“Hurricane” is one that longtime fans will likely recognize, as it was one of West’s most popular tracks from 2018’s unreleased Yandhi. The angelic voice of The Weeknd paired with the rapping of Lil Baby and Kanye work to make this a star-studded effort that does justice to the original.

“Praise God” is highlighted by yet another powerful duo of features, Travis Scott and Baby Keem. This is one of the multiple tracks where a gospel sound is evident, with choir vocals layered over a powerful 808-ridden beat. The gospel vibes continue with “Junya,” featuring a church organ, along with another appearance by Playboi Carti.

One of the main highlights of the album has to be “Believe What I Say,” featuring a Lauryn Hill sample and a groovy bass line reminiscent of 2016’s “Fade” off of Kanye’s The Life of Pablo. “Moon” was highly anticipated even before release, largely due to Don Toliver’s contributions to the track. The addition of Kid Cudi makes this one of the more audibly pleasing songs on Donda.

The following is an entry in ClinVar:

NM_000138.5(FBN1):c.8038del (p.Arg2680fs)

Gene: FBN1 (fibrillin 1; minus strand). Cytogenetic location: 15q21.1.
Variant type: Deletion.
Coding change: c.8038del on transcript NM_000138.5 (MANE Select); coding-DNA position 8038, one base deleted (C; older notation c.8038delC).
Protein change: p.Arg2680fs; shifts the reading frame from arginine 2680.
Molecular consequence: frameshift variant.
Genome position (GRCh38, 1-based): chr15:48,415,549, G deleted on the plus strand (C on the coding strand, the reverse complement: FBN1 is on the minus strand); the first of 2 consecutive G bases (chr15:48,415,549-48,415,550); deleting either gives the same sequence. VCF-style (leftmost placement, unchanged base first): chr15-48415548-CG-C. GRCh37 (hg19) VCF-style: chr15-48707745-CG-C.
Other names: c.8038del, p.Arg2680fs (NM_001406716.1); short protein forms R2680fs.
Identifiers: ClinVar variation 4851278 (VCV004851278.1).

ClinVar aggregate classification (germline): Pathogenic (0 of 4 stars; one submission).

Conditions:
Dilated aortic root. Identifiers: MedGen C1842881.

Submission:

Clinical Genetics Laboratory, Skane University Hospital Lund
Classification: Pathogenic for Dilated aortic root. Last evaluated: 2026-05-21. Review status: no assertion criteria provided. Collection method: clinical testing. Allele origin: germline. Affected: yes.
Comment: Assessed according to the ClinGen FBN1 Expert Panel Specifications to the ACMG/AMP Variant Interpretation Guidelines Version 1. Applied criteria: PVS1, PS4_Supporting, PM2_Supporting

“Heaven and Hell” is composed of an eerie beat, with the climax coming after a stretch of isolated vocals followed by the reentry of the ramped-up instrumental as Kanye says “Devil lay down, devil lay down.” The song closes out with what is known as scat singing, something West has experimented with previously on his collaboration project Kids See Ghosts with Kid Cudi.

Traveling down the tracklist a bit, listeners find the album’s longest song, “Jesus Lord.” Over the nearly nine-minute track, West tells the story of a teenage girl who finds herself responsible for caring for a child after an unexpected pregnancy. He does a wonderful job of conveying the sense of panic that those who find themselves in this situation feel.

“No Child Left Behind” wraps up the album, with different versions of existing tracks making up spots 24-27. A highlight of this section is “Jail, pt. 2,” featuring DaBaby’s verse that gained recognition at the Chicago listening event. Now that we’ve gone through the album, let’s analyze the project.

The Verdict